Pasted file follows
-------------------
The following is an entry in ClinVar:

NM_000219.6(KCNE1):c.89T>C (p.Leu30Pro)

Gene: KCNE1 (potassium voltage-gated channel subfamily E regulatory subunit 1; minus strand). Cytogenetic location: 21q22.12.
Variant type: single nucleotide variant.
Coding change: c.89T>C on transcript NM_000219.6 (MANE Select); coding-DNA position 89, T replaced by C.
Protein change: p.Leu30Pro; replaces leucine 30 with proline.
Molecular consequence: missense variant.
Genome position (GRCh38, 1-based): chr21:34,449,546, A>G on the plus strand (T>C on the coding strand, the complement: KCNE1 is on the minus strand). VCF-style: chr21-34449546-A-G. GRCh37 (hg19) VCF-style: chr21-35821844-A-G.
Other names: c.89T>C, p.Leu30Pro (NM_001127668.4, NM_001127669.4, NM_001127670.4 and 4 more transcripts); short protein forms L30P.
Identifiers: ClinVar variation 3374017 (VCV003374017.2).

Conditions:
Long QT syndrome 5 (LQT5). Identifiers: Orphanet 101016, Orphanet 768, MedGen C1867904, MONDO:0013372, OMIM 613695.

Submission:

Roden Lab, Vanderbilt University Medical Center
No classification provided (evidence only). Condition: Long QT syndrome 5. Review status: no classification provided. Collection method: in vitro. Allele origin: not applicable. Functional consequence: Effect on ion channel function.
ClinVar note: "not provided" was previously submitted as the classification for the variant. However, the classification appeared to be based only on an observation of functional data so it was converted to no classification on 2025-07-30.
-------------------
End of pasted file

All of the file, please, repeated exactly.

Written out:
The following is an entry in ClinVar:

NM_000219.6(KCNE1):c.89T>C (p.Leu30Pro)

Gene: KCNE1 (potassium voltage-gated channel subfamily E regulatory subunit 1; minus strand). Cytogenetic location: 21q22.12.
Variant type: single nucleotide variant.
Coding change: c.89T>C on transcript NM_000219.6 (MANE Select); coding-DNA position 89, T replaced by C.
Protein change: p.Leu30Pro; replaces leucine 30 with proline.
Molecular consequence: missense variant.
Genome position (GRCh38, 1-based): chr21:34,449,546, A>G on the plus strand (T>C on the coding strand, the complement: KCNE1 is on the minus strand). VCF-style: chr21-34449546-A-G. GRCh37 (hg19) VCF-style: chr21-35821844-A-G.
Other names: c.89T>C, p.Leu30Pro (NM_001127668.4, NM_001127669.4, NM_001127670.4 and 4 more transcripts); short protein forms L30P.
Identifiers: ClinVar variation 3374017 (VCV003374017.2).

Conditions:
Long QT syndrome 5 (LQT5). Identifiers: Orphanet 101016, Orphanet 768, MedGen C1867904, MONDO:0013372, OMIM 613695.

Submission:

Roden Lab, Vanderbilt University Medical Center
No classification provided (evidence only). Condition: Long QT syndrome 5. Review status: no classification provided. Collection method: in vitro. Allele origin: not applicable. Functional consequence: Effect on ion channel function.
ClinVar note: "not provided" was previously submitted as the classification for the variant. However, the classification appeared to be based only on an observation of functional data so it was converted to no classification on 2025-07-30.